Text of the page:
Staying Connected During Social Distancing

What a difference a week makes. Last week we were dealing with the tiring effects of the time-change, looking forward to March Break and wondering if Friday the 13th would bring any shenanigans.

This week we are employing social distancing, wondering if we will run out of toilet paper and considering how we will keep our kids engaged over the next three weeks or longer.

For many, this March Break has been disappointing. Travel plans have been cancelled. March Break camps have been cancelled. Businesses are closed. And we are living in a world unlike any we’ve seen before.

But this can also be a time of connection and learning within our families, and technology may provide unique opportunities to connect with one another in ways we have not considered.

We all have a responsibility to follow social distancing guidelines. We need to allow a few weeks of discomfort to protect the most vulnerable. During this time you may be wondering how you will pass the time. You may be wondering how your kids and teens will learn during this time away from school.

This is a great time for us to teach our kids some important life skills. So, during this time of social distancing, consider holding “adulting school” for your teens. Some life skills every kid should learn, and that they will ultimately thank you for include:

  • Cooking a simple meal (not out of a box)
  • Sew a button or fix a torn hem
  • Checking the oil in the car
  • Changing a flat tire (do they even know where the tire is?)
  • Doing the laundry
  • Understanding a bank statement
  • Creating a budget
  • Writing a grocery list
  • Doing simple home repairs
  • Writing a thank-you note

For other academic learning, there are many online options. Many kids, especially teens, have brought home work that needs to be completed or will be able to access their classes on Google Classroom. Kids may benefit from some structured learning time each day.

We also want our kids to have some fun. But since we are not assembling with other kids or families, not going to places where people gather, we will need to find fun with our families. Some ideas to get you started include:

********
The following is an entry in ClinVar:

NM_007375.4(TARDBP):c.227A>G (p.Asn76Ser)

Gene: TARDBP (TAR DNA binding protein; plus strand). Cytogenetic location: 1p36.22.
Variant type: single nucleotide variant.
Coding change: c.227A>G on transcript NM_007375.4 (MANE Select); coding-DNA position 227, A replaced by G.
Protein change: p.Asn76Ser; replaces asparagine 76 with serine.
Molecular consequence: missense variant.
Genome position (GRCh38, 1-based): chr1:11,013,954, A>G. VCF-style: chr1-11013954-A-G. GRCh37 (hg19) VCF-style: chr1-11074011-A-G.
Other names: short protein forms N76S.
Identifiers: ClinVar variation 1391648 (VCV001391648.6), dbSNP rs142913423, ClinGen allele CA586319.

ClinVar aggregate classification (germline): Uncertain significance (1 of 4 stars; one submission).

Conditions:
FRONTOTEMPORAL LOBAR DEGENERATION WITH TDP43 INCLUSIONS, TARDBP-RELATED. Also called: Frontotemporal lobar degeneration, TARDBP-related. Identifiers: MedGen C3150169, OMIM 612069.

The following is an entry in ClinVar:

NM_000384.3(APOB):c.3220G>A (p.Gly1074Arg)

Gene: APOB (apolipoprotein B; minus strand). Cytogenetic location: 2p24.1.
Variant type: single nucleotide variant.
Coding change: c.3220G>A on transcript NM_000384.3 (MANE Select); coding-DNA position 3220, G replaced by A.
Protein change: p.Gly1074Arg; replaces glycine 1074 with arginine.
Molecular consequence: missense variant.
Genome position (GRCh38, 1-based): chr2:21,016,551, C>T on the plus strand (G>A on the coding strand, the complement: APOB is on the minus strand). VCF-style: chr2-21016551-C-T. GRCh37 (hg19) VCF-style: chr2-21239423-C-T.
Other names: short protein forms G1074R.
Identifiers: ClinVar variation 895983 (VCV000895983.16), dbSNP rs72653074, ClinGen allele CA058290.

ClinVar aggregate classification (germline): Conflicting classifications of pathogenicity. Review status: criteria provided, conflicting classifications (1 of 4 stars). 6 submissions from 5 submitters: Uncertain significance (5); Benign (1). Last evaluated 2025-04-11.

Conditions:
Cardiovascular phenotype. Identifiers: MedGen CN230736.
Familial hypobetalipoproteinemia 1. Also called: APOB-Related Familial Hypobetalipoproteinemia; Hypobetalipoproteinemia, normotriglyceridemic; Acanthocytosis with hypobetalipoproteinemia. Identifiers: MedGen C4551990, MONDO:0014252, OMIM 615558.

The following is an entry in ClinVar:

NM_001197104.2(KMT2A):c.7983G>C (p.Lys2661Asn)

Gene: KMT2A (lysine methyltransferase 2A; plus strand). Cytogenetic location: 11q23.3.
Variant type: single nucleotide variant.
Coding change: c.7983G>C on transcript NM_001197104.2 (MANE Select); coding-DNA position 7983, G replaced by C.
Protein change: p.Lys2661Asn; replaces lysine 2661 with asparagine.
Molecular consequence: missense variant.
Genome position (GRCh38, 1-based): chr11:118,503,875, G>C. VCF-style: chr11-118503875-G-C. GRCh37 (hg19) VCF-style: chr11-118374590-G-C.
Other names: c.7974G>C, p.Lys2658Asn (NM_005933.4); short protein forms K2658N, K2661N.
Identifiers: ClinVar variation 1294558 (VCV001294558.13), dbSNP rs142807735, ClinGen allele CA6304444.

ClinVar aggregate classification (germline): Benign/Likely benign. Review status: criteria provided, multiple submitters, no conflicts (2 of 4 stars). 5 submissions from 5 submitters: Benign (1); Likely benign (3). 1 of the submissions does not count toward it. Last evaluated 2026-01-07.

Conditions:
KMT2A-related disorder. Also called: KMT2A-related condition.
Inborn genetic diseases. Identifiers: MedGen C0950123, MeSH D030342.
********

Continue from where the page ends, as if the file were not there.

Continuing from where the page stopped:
• Watching some classic movies together (consider an ’80s movie extravaganza)
  • Teach the kids a new card game such as euchre
  • Bring back classic games such as crokinole or cribbage
  • Go for a hike as a family – nature is very healing
  • Take in a new Netflix series
  • Make and enjoy a new meal together

Most of all, we need to remember that this is not a time to panic. This is a time to be prepared, but not to hoard. Honestly, you do not need 7 Costco packs of toilet paper. Save some for the people who are down to their last roll. It is a time to be proactive. Wash your hands regularly, stay home if you feel unwell. Limit your exposure to other people. Follow the guidelines given to us by our health officials. This is a time to look out for our neighbours. Call them. Make sure they have what they need. People may begin to feel very lonely and isolated and this can affect their mental well-being. So stay connected with people you usually connect with and reach out to those you might not usually connect with. Let’s let this time of social distancing become a time of profound connection.

If you are feeling isolated or alone, or if you have any questions or needs, please contact me here or via my social media accounts. I am here and I am ready to help in a any way I can.

To those on the front lines of this, the doctors and nurses, thank you. You are putting your health on the line every day and we are so grateful for the sacrifice you are making each day. Friends, stay home for them. Stay home so they can go home to their families. Stop the spread of this virus so they don’t have to wonder if they are bringing it home to their children and partners.

To the workers cleaning our hospitals and schools, the workers in the grocery stores helping us make sure we have what we need, thank you. You are dealing with fist fights and short tempers. Stay safe out there. Friends, when you are in the stores, show kindness to the people checking you out and stocking the shelves. They are tired. They are also worried about their families.

Stay safe and well, my friends.

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